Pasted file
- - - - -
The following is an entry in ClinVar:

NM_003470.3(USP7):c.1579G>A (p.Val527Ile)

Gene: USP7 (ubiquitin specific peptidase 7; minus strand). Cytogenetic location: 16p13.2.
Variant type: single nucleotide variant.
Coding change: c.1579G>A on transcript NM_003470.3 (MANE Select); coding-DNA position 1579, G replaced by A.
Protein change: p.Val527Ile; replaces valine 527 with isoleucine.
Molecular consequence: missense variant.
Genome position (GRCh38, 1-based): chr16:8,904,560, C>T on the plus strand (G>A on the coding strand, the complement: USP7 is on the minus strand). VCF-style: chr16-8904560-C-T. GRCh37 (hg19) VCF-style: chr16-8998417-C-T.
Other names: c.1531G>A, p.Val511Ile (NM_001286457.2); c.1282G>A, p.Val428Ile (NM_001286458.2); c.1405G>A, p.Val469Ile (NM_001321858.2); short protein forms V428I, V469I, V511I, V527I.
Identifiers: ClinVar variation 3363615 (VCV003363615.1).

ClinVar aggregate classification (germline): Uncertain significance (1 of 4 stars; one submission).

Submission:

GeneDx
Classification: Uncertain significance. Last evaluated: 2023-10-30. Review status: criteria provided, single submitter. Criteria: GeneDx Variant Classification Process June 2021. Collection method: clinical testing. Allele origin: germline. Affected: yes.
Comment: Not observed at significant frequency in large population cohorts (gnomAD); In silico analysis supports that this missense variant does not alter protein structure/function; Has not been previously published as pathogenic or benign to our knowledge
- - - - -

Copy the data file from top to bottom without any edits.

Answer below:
The following is an entry in ClinVar:

NM_003470.3(USP7):c.1579G>A (p.Val527Ile)

Gene: USP7 (ubiquitin specific peptidase 7; minus strand). Cytogenetic location: 16p13.2.
Variant type: single nucleotide variant.
Coding change: c.1579G>A on transcript NM_003470.3 (MANE Select); coding-DNA position 1579, G replaced by A.
Protein change: p.Val527Ile; replaces valine 527 with isoleucine.
Molecular consequence: missense variant.
Genome position (GRCh38, 1-based): chr16:8,904,560, C>T on the plus strand (G>A on the coding strand, the complement: USP7 is on the minus strand). VCF-style: chr16-8904560-C-T. GRCh37 (hg19) VCF-style: chr16-8998417-C-T.
Other names: c.1531G>A, p.Val511Ile (NM_001286457.2); c.1282G>A, p.Val428Ile (NM_001286458.2); c.1405G>A, p.Val469Ile (NM_001321858.2); short protein forms V428I, V469I, V511I, V527I.
Identifiers: ClinVar variation 3363615 (VCV003363615.1).

ClinVar aggregate classification (germline): Uncertain significance (1 of 4 stars; one submission).

Submission:

GeneDx
Classification: Uncertain significance. Last evaluated: 2023-10-30. Review status: criteria provided, single submitter. Criteria: GeneDx Variant Classification Process June 2021. Collection method: clinical testing. Allele origin: germline. Affected: yes.
Comment: Not observed at significant frequency in large population cohorts (gnomAD); In silico analysis supports that this missense variant does not alter protein structure/function; Has not been previously published as pathogenic or benign to our knowledge